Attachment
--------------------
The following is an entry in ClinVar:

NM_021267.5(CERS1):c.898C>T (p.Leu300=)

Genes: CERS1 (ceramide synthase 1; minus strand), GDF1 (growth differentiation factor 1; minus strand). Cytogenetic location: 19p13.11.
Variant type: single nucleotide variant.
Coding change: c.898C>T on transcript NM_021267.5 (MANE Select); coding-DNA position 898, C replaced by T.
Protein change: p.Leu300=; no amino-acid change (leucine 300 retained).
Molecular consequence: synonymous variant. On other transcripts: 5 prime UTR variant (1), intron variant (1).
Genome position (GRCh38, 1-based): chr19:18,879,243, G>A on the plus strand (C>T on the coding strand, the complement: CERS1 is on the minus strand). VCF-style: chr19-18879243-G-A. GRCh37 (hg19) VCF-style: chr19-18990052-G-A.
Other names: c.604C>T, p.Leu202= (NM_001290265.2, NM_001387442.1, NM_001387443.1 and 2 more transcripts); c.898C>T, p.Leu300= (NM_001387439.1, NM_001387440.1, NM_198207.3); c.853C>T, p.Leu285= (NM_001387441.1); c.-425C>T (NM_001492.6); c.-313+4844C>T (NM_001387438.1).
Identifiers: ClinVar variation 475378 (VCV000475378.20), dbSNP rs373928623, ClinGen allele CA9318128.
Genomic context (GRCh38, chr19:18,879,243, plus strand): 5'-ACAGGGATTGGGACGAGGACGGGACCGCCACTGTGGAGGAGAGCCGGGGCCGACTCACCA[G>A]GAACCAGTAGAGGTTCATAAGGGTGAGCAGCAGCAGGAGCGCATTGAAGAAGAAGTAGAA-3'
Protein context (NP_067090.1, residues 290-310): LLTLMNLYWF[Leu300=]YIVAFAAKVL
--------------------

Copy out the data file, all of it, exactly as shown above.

The following is an entry in ClinVar:

NM_021267.5(CERS1):c.898C>T (p.Leu300=)

Genes: CERS1 (ceramide synthase 1; minus strand), GDF1 (growth differentiation factor 1; minus strand). Cytogenetic location: 19p13.11.
Variant type: single nucleotide variant.
Coding change: c.898C>T on transcript NM_021267.5 (MANE Select); coding-DNA position 898, C replaced by T.
Protein change: p.Leu300=; no amino-acid change (leucine 300 retained).
Molecular consequence: synonymous variant. On other transcripts: 5 prime UTR variant (1), intron variant (1).
Genome position (GRCh38, 1-based): chr19:18,879,243, G>A on the plus strand (C>T on the coding strand, the complement: CERS1 is on the minus strand). VCF-style: chr19-18879243-G-A. GRCh37 (hg19) VCF-style: chr19-18990052-G-A.
Other names: c.604C>T, p.Leu202= (NM_001290265.2, NM_001387442.1, NM_001387443.1 and 2 more transcripts); c.898C>T, p.Leu300= (NM_001387439.1, NM_001387440.1, NM_198207.3); c.853C>T, p.Leu285= (NM_001387441.1); c.-425C>T (NM_001492.6); c.-313+4844C>T (NM_001387438.1).
Identifiers: ClinVar variation 475378 (VCV000475378.20), dbSNP rs373928623, ClinGen allele CA9318128.
Genomic context (GRCh38, chr19:18,879,243, plus strand): 5'-ACAGGGATTGGGACGAGGACGGGACCGCCACTGTGGAGGAGAGCCGGGGCCGACTCACCA[G>A]GAACCAGTAGAGGTTCATAAGGGTGAGCAGCAGCAGGAGCGCATTGAAGAAGAAGTAGAA-3'
Protein context (NP_067090.1, residues 290-310): LLTLMNLYWF[Leu300=]YIVAFAAKVL